Curiosity Front Hazcam Left A photo acquired on Sol 2255, December 10, 2018.
Credit: NASA/JPL-Caltech

 

NASA’s Curiosity Mars rover is wrapping up Sol 2255 duties.

Reports Abigail Fraeman, a planetary geologist at NASA/JPL in Pasadena, California, even though they looked promising, the red Jura rocks scientists had hoped to drill are too fractured to drill safely.

Curiosity Navcam Right A photo taken on Sol 2255, December 10, 2018.
Credit: NASA/JPL-Caltech

“The texture of these rocks is actually fairly typical of the red Jura rocks, so finding one that is drillable may be challenging,” Fraeman notes. “But we’re not giving up right away!”

The science and engineering teams identified another promising rock candidate just a few meters away. The plan calls for the robot to “bump” towards that area to take a closer look.

Curiosity Navcam Left A image acquired on Sol 2255, December 10, 2018.
Credit: NASA/JPL-Caltech

Geological properties

Curiosity science team members have worked with the rover drivers to evaluate the geological properties of the terrain the robot will cross during the planned drive. Doing so is to ensure the vehicle doesn’t drive over any hazards.

“We will take some time to do science before the drive,” Fraeman adds. In the morning of sol 2252, the plan called for a long remote sensing science block where Chemistry and Camera (ChemCam) and Mastcam observations were to be collected of targets named “Knochan Crag,” “Skatie Shore,” and “Conan Mains.”

Also on tap were Mastcam stereo images of additional potential drill targets in the area named “Dunecht” and “Stronecraigs.”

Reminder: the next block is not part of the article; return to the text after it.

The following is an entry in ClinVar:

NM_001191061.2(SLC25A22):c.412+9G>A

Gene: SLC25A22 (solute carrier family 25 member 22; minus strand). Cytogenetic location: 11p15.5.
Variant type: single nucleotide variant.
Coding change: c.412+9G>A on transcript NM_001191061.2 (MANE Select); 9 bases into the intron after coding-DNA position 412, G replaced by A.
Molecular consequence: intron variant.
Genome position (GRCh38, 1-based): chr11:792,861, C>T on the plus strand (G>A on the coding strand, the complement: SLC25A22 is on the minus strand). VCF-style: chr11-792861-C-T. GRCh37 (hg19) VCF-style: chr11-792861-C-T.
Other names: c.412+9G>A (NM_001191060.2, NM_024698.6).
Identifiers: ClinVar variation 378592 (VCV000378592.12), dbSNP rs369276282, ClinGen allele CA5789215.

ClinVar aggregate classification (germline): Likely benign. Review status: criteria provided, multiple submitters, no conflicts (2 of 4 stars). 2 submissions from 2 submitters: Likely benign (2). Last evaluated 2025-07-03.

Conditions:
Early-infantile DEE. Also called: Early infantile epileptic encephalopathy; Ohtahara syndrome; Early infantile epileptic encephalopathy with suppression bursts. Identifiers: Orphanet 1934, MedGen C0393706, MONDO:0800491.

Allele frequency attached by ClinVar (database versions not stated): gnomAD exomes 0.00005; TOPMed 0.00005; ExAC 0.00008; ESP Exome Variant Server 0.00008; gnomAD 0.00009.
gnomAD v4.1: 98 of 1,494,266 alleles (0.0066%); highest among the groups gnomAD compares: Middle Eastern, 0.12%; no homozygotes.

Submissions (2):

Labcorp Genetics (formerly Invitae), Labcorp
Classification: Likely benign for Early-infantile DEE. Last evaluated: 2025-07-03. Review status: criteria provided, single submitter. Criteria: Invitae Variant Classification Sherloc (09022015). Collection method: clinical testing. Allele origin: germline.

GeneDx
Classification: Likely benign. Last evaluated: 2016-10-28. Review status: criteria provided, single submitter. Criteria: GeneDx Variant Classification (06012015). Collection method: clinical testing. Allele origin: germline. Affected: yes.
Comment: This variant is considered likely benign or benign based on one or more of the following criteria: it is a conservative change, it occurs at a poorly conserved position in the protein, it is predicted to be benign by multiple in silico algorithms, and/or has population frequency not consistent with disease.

Curiosity Mastcam Right image taken on Sol 2254, December 9, 2018.
Credit: NASA/JPL-Caltech/MSSS

 

Blowing dust

After the drive on sol 2253, the plan called for an observation of the sky using ChemCam in passive (no laser) mode, along with additional environmental science measurements that include some taus, sky survey, crater rim extinction image, and dust devil searches.

“Dust has certainly been blowing around in Gale Crater lately,” Fraeman reports. An image of the Mars Hand Lens Imager (MAHLI) calibration target was much cleaner than an image of the same target taken a few weeks ago when the planet-wide dust storm had just started to abate (Sol 2161), Fraeman concludes.

Images of the Mars Hand Lens Imager (MAHLI) calibration target and comparative dust levels.
Credit: NASA/JPL-Caltech/MSSS

Curiosity Navcam Left A image acquired on Sol 2255, December 10, 2018.
Credit: NASA/JPL-Caltech

 

 

 

 

 

 

 

 

 

 

 

 

 

 

 

 

 

 

 

 

Credit: NASA/JPL-Caltech/Univ. of Arizona

Traverse map

Meanwhile, a recently released Curiosity traverse map through Sol 2250 shows the route driven by Curiosity through the 2250 Martian day, or sol, of the rover’s mission on Mars (December 06, 2018).

Numbering of the dots along the line indicate the sol number of each drive. North is up. The scale bar is 1 kilometer (~0.62 mile).

From Sol 2222 to Sol 2250, Curiosity had driven a straight line distance of about 36.80 feet (11.22 meters), bringing the rover’s total odometry for the mission to 12.33 miles (19.84 kilometers).

The base image from the map is from the High Resolution Imaging Science Experiment Camera (HiRISE) in NASA’s Mars Reconnaissance Orbiter.

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